Have you tried new the Independent Digital Edition apps?
Arts and Entertainment

ebooksNow available in paperback
Arts and Entertainment

ebooks
Latest stories from i100
Have you tried new the Independent Digital Edition apps?
SPONSORED FEATURES

ES Rentals

    Independent Dating
    and  

    By clicking 'Search' you
    are agreeing to our
    Terms of Use.

    Solved after 200 years: the mysterious deaths of 3,000 soldiers from Napoleon's army

    Solved after 200 years

    The mysterious deaths of 3,000 soldiers from Napoleon's army
    Every regional power has betrayed the Kurds so Turkish bombing is no surprise

    Robert Fisk on the Turkey conflict

    Every regional power has betrayed the Kurds so Turkish bombing is no surprise
    Investigation into wreck of unidentified submarine found off the coast of Sweden

    Sunken sub

    Investigation underway into wreck of an unidentified submarine found off the coast of Sweden
    Instagram and Facebook have 'totally changed' the way people buy clothes

    Age of the selfie

    Instagram and Facebook have 'totally changed' the way people buy clothes
    Not so square: How BBC's Bloomsbury saga is sexing up the period drama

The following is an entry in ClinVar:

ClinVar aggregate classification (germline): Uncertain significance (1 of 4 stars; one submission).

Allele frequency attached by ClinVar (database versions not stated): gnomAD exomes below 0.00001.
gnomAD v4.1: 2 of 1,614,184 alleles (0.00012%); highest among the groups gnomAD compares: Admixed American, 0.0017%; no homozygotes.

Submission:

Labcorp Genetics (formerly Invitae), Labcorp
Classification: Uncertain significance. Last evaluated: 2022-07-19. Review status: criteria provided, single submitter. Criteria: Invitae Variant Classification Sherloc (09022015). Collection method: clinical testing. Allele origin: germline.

Not so square

    How Virginia Woolf saga is sexing up the BBC period drama
    Rio Olympics 2016: The seven teenagers still carrying a torch for our Games hopes

    Still carrying the torch

    The seven teenagers given our Olympic hopes
    The West likes to think that 'civilisation' will defeat Isis, but history suggests otherwise

    The West likes to think that 'civilisation' will defeat Isis...

    ...but history suggests otherwise
    The bald truth: How one author's thinning hair made him a Wayne Rooney sympathiser

    The bald truth

    How thinning hair made me a Wayne Rooney sympathiser
    Froome wins second Tour de France after triumphant ride into Paris with Team Sky

    Tour de France 2015

    Froome rides into Paris to win historic second Tour
    Fifteen years ago, Concorde crashed, and a dream died. Today, the desire to travel faster than the speed of sound is growing once again

    A new beginning for supersonic flight?

    Concorde's successors are in the works 15 years on from the Paris crash
    I would never quit Labour, says Liz Kendall

    I would never quit party, says Liz Kendall

    Latest on the Labour leadership contest
    Froome seals second Tour de France victory

    Never mind Pinot, it’s bubbly for Froome

    Second Tour de France victory all but sealed
    Oh really? How the 'lowest form of wit' makes people brighter and more creative

    The uses of sarcasm

    'Lowest form of wit' actually makes people brighter and more creative
    A magazine editor with no vanity, and lots of flair

    No vanity, but lots of flair

    A tribute to the magazine editor Ingrid Sischy
    Foraging: How the British rediscovered their taste for chasing after wild food

    In praise of foraging

    How the British rediscovered their taste for wild food